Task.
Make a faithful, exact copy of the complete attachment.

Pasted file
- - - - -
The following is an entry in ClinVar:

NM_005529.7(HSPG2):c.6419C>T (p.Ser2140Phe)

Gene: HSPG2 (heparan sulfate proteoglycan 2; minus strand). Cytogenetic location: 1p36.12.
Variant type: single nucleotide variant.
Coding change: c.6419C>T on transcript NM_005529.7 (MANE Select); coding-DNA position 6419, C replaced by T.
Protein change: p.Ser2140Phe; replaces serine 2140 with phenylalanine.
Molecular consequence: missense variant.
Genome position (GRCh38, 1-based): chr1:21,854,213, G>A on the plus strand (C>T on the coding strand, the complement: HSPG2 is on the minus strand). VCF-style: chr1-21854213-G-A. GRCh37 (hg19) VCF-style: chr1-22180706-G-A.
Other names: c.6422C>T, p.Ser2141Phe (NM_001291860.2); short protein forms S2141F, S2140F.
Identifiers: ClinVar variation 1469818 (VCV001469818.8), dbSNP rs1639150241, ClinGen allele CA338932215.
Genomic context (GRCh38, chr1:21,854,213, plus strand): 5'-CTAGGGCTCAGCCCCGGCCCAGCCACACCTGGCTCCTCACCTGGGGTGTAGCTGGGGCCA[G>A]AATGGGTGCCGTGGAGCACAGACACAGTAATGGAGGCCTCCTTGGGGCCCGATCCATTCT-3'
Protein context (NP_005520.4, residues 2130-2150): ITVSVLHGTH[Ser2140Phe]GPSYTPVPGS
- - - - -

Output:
The following is an entry in ClinVar:

NM_005529.7(HSPG2):c.6419C>T (p.Ser2140Phe)

Gene: HSPG2 (heparan sulfate proteoglycan 2; minus strand). Cytogenetic location: 1p36.12.
Variant type: single nucleotide variant.
Coding change: c.6419C>T on transcript NM_005529.7 (MANE Select); coding-DNA position 6419, C replaced by T.
Protein change: p.Ser2140Phe; replaces serine 2140 with phenylalanine.
Molecular consequence: missense variant.
Genome position (GRCh38, 1-based): chr1:21,854,213, G>A on the plus strand (C>T on the coding strand, the complement: HSPG2 is on the minus strand). VCF-style: chr1-21854213-G-A. GRCh37 (hg19) VCF-style: chr1-22180706-G-A.
Other names: c.6422C>T, p.Ser2141Phe (NM_001291860.2); short protein forms S2141F, S2140F.
Identifiers: ClinVar variation 1469818 (VCV001469818.8), dbSNP rs1639150241, ClinGen allele CA338932215.
Genomic context (GRCh38, chr1:21,854,213, plus strand): 5'-CTAGGGCTCAGCCCCGGCCCAGCCACACCTGGCTCCTCACCTGGGGTGTAGCTGGGGCCA[G>A]AATGGGTGCCGTGGAGCACAGACACAGTAATGGAGGCCTCCTTGGGGCCCGATCCATTCT-3'
Protein context (NP_005520.4, residues 2130-2150): ITVSVLHGTH[Ser2140Phe]GPSYTPVPGS